Strategic CSR moves beyond good corporate citizenship and mitigating harmful value chain impacts to mount a small number of initiatives whose social and business benefits are large and distinctive. Thus strategic CSR involves both inside-out and outside-in dimensions working in tandem. It is here that the opportunities for shared value truly lie.
Many opportunities to pioneer innovations to benefit both society and a company’s own competitiveness can arise in the product offering and the value chain. Toyota’s response to concerns over automobile emissions is an example. Toyota’s Prius, the hybrid electric/gasoline vehicle, was the first in a series of innovative car models that have produced competitive advantage and environmental benefits. Hybrid engines emit as little as 10% of the harmful pollutants conventional vehicles produce while consuming only half as much gas. Toyota has created a unique position with customers and is well on its way to establishing its technology as the world standard, as explained in the Harvard Business Review.
On the other hand, one of the most asked questions regarding CSR is how to measure the impact of its execution. Repsol, which recently won the Petroleum Economist’s CSR Program of the Year award, was clear in its response to Egypt Oil & Gas “As we see every day in the news, it is the absence of CSR that can truly harm an income statement.”
This winner explained that they have publicly adopted “commitments in the form of corporate policies on health, safety and environment, human rights, people management, corruption, indigenous communities and other matters. And these policies are developed in rules and procedures that have introduced real changes in our management systems, besides to set targets for improvement aligned with variable remuneration systems for employees to get them.”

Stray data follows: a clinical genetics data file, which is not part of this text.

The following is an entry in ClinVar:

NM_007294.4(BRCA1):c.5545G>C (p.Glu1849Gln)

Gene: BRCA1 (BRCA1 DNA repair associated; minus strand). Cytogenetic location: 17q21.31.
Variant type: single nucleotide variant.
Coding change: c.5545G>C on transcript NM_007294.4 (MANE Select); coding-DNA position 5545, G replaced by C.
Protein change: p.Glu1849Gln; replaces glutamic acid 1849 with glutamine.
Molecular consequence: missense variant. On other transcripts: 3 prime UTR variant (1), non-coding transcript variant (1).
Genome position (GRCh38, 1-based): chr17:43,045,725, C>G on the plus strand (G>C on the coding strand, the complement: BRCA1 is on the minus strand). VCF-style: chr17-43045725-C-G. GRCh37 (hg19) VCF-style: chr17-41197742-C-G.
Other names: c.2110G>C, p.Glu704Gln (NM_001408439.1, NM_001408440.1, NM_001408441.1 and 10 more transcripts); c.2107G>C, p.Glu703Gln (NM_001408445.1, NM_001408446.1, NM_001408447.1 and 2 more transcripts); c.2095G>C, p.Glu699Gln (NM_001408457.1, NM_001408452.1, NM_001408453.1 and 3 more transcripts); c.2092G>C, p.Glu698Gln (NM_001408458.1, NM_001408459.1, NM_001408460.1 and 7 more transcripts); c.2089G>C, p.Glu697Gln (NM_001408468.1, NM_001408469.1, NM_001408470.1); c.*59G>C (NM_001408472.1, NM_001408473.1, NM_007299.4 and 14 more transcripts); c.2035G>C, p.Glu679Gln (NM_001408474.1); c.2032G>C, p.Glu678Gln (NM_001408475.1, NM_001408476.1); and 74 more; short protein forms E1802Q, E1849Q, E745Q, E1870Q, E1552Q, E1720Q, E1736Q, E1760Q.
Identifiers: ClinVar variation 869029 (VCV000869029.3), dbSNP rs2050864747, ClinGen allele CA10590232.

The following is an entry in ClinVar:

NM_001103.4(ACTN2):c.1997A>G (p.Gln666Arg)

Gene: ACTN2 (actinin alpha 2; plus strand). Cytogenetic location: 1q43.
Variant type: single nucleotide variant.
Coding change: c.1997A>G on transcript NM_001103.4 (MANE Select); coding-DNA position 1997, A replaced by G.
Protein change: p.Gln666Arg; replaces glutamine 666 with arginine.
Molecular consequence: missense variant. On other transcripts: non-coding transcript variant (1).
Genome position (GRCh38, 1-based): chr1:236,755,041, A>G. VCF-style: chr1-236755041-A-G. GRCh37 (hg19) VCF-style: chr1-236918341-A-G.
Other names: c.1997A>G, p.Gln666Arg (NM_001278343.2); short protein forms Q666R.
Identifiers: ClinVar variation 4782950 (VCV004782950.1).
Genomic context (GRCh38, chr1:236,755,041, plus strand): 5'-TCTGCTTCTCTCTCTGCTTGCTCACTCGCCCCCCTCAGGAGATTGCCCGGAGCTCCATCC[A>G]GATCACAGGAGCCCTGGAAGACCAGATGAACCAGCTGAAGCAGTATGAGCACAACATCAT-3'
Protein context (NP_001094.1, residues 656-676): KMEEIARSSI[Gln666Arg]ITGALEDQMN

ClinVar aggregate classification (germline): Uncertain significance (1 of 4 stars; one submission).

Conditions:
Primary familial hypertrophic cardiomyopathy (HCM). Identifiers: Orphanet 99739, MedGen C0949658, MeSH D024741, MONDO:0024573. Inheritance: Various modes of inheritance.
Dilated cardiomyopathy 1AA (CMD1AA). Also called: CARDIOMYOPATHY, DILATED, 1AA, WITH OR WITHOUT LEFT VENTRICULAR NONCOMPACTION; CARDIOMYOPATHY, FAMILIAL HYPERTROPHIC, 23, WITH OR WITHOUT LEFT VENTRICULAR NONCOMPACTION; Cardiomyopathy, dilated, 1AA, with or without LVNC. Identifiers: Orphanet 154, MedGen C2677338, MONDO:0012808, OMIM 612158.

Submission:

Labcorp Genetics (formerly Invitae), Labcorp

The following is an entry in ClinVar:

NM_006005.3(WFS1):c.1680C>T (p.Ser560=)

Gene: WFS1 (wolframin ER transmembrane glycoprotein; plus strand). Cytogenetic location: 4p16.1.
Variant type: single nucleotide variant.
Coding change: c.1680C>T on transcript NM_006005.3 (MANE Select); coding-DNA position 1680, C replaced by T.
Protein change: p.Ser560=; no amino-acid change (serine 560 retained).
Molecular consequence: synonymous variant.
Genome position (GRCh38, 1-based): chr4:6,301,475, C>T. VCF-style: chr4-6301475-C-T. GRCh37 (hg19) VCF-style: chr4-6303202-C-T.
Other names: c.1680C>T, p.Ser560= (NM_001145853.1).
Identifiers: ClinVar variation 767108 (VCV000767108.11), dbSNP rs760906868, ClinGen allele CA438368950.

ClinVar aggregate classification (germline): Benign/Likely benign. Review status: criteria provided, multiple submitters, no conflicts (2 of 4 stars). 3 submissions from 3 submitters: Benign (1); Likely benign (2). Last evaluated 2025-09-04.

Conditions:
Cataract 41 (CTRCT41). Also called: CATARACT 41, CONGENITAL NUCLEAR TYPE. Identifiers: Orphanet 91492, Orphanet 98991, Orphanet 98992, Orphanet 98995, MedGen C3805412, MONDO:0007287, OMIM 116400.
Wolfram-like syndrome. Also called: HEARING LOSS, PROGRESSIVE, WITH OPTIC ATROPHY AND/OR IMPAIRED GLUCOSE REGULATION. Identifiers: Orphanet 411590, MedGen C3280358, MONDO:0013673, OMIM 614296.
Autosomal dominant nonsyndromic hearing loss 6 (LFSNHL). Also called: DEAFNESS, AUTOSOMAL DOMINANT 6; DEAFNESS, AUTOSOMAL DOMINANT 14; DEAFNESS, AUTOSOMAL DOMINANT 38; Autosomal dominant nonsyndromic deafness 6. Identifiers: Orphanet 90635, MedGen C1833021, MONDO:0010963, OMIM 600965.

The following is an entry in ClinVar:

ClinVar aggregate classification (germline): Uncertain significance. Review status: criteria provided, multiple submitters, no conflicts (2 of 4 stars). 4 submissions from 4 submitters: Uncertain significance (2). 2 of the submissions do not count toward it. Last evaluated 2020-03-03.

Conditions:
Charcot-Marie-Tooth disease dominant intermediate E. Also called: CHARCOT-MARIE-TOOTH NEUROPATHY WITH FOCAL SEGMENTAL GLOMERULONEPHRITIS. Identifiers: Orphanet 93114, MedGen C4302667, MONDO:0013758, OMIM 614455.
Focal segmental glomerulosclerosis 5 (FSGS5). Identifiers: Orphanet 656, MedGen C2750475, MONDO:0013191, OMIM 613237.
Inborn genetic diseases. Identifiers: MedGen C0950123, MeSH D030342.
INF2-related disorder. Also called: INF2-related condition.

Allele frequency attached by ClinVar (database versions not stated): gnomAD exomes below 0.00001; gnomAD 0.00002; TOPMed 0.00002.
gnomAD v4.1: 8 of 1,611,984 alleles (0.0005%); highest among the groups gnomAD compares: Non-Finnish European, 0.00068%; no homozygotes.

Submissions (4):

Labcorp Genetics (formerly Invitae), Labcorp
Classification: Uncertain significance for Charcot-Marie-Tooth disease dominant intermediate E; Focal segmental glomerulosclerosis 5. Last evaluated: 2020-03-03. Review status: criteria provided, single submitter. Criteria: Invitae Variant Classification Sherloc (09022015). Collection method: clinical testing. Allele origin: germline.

According to Shamma, the best way to measure CSR’s impact is by taking into consideration three aspects. First, CSR helps build profits. It does this by reducing costs, and risks, reducing waste and increasing efficiency, attracting and retaining investors, potentially higher growth and creating new business opportunities. Second, CSR also helps build people. It helps to attract staff, easier to retain and motivate staff, and helps build creativity and innovativeness in the way people think. Third, CSR helps in building a company’s reputation. It builds customers’ loyalty, enables easier access to markets, building political capital and government support, and results in cooperation with local communities.
Last but not least, the decision to market a company’s CSR activities. The issue of publicizing CSR efforts is an important one. Most companies prefer a major marketing campaign of their CSR activities; consumers need to know what they do. It is by marketing these activities that the benefits of CSR will be gained in terms of enhancing consumers’ perception of a company, increase in sales, attraction of employees, investors and suppliers. However, Shamma says “we have evidence to prove that the public are starting to realize that this is a marketing gimmick. Many Egyptians are starting to doubt what many companies claim to be CSR activities. People need to feel that what is being communicated is true. In fact, many of the CSR budgets of companies end up being spend in marketing of the activity than the activity itself.”
Today, for companies CSR seems to be less of an option, but rather a premise to survive in a world where liability goes beyond fairness and became a clear asset.